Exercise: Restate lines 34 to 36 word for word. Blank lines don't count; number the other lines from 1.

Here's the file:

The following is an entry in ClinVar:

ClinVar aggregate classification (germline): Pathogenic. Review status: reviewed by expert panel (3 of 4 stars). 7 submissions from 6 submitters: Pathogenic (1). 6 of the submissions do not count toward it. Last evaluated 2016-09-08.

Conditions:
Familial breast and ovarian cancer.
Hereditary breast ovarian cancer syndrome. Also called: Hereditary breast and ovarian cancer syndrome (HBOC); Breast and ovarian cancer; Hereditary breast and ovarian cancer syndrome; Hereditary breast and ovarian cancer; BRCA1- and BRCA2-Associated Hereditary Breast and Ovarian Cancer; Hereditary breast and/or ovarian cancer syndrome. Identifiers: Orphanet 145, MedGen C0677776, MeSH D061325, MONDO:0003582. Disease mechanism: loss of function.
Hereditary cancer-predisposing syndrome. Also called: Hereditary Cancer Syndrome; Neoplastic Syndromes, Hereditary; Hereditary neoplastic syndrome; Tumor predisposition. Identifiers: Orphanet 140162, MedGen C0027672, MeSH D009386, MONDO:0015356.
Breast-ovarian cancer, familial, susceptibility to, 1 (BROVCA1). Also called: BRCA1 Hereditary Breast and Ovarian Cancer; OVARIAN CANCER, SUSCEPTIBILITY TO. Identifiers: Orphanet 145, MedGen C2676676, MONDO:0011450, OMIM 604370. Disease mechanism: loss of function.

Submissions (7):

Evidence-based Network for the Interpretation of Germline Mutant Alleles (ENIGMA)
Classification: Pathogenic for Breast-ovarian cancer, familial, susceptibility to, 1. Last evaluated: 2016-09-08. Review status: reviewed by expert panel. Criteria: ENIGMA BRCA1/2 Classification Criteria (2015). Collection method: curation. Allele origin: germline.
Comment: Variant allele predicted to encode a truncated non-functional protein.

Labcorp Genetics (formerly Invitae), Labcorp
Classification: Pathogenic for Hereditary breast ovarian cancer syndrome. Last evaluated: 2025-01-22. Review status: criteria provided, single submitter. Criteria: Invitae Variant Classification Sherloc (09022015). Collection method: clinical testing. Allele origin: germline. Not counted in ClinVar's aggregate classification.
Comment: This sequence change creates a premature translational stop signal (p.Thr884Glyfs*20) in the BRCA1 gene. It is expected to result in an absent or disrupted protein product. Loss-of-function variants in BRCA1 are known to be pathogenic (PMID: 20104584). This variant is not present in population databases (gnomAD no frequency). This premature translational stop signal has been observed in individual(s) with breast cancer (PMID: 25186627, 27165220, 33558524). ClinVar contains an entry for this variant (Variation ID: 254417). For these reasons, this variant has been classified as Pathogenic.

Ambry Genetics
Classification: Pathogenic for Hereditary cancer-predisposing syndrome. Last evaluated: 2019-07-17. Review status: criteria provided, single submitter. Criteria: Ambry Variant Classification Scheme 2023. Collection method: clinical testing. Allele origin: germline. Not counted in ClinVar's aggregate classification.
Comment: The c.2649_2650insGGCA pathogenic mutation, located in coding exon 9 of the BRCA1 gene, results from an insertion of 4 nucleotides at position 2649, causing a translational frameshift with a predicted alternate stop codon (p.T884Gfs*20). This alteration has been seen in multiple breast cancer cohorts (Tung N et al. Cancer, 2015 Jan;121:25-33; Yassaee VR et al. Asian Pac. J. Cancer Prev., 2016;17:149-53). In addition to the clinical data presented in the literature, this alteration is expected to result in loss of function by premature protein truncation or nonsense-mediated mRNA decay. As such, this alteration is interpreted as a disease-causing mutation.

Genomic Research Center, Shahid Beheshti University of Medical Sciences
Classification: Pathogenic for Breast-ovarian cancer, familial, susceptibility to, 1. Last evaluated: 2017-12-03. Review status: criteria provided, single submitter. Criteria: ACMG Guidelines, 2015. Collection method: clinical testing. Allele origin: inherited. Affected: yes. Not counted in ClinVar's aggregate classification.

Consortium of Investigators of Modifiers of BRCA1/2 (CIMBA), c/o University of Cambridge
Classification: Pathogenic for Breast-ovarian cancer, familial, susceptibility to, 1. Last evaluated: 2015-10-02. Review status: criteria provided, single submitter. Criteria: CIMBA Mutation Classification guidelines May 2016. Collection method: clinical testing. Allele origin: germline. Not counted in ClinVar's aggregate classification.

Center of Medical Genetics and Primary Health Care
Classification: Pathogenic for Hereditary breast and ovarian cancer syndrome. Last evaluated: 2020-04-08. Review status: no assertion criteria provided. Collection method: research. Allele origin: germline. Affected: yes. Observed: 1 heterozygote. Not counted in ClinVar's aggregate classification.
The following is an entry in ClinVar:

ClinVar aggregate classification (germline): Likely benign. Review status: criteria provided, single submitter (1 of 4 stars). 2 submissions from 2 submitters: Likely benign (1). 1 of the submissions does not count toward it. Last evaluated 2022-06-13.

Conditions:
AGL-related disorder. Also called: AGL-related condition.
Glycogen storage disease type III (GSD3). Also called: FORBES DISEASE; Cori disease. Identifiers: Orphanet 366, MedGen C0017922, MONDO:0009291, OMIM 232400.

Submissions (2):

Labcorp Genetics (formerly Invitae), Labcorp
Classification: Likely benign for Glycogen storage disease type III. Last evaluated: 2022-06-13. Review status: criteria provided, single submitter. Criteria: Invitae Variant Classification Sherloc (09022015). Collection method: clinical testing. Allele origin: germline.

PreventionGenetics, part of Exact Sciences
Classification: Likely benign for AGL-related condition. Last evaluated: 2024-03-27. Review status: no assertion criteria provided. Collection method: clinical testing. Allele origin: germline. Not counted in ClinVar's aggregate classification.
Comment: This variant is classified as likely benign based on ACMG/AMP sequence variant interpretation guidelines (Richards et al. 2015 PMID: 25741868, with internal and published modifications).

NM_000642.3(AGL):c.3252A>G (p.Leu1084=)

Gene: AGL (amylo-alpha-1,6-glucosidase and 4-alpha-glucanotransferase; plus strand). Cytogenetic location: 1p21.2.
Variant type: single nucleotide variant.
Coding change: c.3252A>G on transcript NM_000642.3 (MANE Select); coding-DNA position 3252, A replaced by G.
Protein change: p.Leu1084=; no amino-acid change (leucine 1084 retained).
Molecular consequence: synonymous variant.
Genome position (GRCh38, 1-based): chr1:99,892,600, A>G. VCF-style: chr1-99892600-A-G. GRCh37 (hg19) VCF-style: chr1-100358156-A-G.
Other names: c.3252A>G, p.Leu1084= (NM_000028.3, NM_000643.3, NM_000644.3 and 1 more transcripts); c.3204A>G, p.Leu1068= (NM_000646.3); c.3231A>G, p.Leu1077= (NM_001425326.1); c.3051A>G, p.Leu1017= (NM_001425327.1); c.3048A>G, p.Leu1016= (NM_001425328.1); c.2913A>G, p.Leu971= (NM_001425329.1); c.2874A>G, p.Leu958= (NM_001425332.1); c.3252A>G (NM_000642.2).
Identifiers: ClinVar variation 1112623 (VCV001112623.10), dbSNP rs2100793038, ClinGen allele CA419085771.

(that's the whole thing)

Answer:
Comment: This variant is classified as likely benign based on ACMG/AMP sequence variant interpretation guidelines (Richards et al. 2015 PMID: 25741868, with internal and published modifications).

NM_000642.3(AGL):c.3252A>G (p.Leu1084=)

Gene: AGL (amylo-alpha-1,6-glucosidase and 4-alpha-glucanotransferase; plus strand). Cytogenetic location: 1p21.2.